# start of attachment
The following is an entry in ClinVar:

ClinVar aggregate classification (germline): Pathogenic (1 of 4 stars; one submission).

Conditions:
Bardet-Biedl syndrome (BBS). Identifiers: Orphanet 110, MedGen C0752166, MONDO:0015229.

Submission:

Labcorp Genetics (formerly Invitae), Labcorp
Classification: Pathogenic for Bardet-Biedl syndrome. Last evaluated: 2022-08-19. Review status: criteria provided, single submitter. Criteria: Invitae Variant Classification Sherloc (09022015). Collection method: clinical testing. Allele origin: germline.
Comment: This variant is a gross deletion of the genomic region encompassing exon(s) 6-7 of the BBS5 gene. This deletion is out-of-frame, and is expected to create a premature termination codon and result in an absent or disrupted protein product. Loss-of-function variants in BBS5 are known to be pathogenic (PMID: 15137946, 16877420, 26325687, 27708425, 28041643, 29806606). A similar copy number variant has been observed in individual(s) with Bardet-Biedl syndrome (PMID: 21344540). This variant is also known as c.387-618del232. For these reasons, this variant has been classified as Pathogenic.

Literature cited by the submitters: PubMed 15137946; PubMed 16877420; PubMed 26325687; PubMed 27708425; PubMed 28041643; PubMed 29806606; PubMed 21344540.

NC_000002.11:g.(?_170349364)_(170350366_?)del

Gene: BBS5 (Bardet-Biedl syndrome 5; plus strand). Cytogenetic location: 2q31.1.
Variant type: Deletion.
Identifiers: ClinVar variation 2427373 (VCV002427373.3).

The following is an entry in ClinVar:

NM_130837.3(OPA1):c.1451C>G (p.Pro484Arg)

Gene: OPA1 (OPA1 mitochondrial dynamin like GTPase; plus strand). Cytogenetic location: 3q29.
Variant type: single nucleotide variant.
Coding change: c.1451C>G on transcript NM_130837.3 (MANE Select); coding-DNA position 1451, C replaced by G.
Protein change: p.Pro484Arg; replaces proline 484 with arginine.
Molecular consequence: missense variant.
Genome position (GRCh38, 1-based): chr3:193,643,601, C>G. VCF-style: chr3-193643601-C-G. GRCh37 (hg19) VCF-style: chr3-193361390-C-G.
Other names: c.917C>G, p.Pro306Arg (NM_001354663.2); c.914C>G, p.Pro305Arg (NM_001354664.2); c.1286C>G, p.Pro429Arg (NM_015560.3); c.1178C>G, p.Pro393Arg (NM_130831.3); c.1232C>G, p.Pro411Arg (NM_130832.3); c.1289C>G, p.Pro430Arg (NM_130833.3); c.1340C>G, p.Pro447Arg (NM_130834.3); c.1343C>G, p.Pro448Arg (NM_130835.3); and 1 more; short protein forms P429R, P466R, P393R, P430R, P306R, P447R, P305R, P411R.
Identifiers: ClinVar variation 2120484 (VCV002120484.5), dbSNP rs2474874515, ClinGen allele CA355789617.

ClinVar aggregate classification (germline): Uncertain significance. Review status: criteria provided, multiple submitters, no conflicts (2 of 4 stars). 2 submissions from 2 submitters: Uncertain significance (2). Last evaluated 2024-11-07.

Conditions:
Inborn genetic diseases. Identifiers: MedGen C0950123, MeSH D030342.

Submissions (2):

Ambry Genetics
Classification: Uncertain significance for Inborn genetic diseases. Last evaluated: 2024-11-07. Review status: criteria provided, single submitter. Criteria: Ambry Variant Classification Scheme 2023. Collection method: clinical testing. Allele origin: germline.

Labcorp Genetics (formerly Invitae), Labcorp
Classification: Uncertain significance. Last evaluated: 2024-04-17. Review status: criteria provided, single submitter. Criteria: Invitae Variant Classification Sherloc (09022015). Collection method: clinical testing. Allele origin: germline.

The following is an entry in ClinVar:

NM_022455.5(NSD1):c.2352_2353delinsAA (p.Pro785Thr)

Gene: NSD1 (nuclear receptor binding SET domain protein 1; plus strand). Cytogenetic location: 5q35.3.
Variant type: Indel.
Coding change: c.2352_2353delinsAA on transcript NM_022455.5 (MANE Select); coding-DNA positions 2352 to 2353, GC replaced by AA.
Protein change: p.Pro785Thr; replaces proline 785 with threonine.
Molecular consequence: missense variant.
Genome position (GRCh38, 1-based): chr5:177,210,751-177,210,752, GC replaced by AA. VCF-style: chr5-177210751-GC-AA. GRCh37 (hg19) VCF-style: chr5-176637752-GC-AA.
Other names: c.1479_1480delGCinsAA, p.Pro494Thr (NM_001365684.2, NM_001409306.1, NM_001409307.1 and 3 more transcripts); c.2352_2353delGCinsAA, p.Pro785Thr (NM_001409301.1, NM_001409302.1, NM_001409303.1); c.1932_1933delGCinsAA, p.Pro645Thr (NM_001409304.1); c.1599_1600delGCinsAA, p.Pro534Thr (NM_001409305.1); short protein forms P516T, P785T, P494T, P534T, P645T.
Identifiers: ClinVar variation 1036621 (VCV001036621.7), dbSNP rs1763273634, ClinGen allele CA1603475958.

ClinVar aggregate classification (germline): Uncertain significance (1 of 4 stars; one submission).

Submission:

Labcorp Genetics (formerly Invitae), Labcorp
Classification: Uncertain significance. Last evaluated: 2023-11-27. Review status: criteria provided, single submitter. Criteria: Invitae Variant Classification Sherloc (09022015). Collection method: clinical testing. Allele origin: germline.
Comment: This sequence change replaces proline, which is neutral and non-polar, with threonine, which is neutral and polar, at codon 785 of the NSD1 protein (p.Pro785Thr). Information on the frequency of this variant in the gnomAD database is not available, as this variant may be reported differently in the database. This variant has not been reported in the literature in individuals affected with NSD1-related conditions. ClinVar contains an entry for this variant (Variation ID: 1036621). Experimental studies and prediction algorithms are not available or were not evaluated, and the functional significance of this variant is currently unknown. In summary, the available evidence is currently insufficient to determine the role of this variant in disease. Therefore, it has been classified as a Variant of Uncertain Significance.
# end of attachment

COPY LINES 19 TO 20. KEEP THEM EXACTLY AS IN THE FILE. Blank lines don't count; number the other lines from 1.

Protein change: p.Pro484Arg; replaces proline 484 with arginine.
Molecular consequence: missense variant.